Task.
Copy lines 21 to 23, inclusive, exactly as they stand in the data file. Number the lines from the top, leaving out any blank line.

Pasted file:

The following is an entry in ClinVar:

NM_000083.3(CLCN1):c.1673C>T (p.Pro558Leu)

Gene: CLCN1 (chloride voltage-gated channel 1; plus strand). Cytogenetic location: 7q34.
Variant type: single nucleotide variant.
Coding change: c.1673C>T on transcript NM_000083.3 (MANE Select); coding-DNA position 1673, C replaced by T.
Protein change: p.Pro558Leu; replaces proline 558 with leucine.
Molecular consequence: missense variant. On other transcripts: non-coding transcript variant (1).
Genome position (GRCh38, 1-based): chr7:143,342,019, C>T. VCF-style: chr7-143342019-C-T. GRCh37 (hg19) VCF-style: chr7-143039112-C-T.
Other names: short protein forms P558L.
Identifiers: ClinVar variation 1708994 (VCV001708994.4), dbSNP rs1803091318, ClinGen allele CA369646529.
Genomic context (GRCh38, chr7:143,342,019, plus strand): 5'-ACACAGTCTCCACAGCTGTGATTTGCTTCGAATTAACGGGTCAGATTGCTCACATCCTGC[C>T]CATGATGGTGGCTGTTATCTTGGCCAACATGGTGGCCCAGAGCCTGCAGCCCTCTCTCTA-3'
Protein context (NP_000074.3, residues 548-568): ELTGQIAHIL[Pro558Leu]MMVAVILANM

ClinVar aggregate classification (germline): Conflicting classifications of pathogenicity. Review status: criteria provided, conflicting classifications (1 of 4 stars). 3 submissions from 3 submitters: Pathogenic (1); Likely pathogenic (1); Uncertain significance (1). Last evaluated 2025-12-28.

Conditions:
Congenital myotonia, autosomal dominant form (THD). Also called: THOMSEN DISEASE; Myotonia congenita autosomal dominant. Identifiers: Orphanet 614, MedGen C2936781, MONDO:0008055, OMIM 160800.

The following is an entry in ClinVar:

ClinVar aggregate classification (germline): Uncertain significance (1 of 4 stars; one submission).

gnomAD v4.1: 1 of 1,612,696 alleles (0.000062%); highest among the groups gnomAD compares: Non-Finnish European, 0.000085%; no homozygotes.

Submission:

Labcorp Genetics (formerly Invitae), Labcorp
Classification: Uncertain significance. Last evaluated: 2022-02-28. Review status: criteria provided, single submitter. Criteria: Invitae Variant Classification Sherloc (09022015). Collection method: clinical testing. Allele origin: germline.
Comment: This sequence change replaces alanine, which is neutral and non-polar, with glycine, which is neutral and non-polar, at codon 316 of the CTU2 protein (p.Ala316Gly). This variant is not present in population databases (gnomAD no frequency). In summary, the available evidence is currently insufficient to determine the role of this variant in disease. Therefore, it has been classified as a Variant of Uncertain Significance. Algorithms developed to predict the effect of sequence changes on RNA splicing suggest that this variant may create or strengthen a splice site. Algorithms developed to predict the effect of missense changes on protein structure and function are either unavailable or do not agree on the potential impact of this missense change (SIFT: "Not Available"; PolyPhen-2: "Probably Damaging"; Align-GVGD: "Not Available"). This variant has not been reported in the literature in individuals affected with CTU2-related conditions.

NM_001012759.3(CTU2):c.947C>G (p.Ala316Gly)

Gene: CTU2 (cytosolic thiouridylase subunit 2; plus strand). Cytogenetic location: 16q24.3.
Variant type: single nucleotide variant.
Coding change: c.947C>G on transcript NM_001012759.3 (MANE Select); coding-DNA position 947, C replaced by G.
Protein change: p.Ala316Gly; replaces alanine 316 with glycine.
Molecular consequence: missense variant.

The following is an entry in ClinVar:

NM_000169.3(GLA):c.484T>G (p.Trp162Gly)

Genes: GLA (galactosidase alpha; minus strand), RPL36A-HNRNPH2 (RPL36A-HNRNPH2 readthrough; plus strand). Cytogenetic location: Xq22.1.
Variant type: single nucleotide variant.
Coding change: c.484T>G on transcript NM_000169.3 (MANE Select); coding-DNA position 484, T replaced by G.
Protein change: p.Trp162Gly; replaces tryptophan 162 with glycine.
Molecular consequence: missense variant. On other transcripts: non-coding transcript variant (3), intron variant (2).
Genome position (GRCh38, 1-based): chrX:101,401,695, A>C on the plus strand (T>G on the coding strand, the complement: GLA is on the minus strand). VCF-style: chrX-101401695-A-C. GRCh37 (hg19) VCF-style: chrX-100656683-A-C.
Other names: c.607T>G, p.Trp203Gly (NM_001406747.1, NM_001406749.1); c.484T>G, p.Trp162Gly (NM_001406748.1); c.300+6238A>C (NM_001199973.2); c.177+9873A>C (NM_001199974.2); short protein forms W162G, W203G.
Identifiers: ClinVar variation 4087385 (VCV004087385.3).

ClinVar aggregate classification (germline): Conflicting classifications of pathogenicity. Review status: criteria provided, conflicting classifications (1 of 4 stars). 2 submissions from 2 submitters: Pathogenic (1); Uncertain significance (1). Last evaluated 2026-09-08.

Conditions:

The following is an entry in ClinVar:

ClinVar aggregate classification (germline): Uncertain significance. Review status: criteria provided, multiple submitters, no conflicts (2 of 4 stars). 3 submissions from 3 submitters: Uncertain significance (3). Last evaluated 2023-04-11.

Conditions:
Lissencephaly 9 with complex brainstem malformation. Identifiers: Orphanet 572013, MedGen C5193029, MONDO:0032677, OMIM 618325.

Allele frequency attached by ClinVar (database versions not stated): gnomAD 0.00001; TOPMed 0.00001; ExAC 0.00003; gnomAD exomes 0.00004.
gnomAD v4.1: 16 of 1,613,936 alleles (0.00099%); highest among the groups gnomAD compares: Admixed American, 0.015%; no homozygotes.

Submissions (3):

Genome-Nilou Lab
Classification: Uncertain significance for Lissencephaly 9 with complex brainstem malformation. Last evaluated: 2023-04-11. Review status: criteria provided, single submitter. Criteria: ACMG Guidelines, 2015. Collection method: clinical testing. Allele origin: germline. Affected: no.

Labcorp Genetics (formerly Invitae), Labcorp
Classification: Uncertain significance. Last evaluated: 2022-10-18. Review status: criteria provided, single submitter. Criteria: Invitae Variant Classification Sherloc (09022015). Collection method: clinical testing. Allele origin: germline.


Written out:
Classification: Uncertain significance. Last evaluated: 2022-02-28. Review status: criteria provided, single submitter. Criteria: Invitae Variant Classification Sherloc (09022015). Collection method: clinical testing. Allele origin: germline.
Comment: This sequence change replaces alanine, which is neutral and non-polar, with glycine, which is neutral and non-polar, at codon 316 of the CTU2 protein (p.Ala316Gly). This variant is not present in population databases (gnomAD no frequency). In summary, the available evidence is currently insufficient to determine the role of this variant in disease. Therefore, it has been classified as a Variant of Uncertain Significance. Algorithms developed to predict the effect of sequence changes on RNA splicing suggest that this variant may create or strengthen a splice site. Algorithms developed to predict the effect of missense changes on protein structure and function are either unavailable or do not agree on the potential impact of this missense change (SIFT: "Not Available"; PolyPhen-2: "Probably Damaging"; Align-GVGD: "Not Available"). This variant has not been reported in the literature in individuals affected with CTU2-related conditions.

NM_001012759.3(CTU2):c.947C>G (p.Ala316Gly)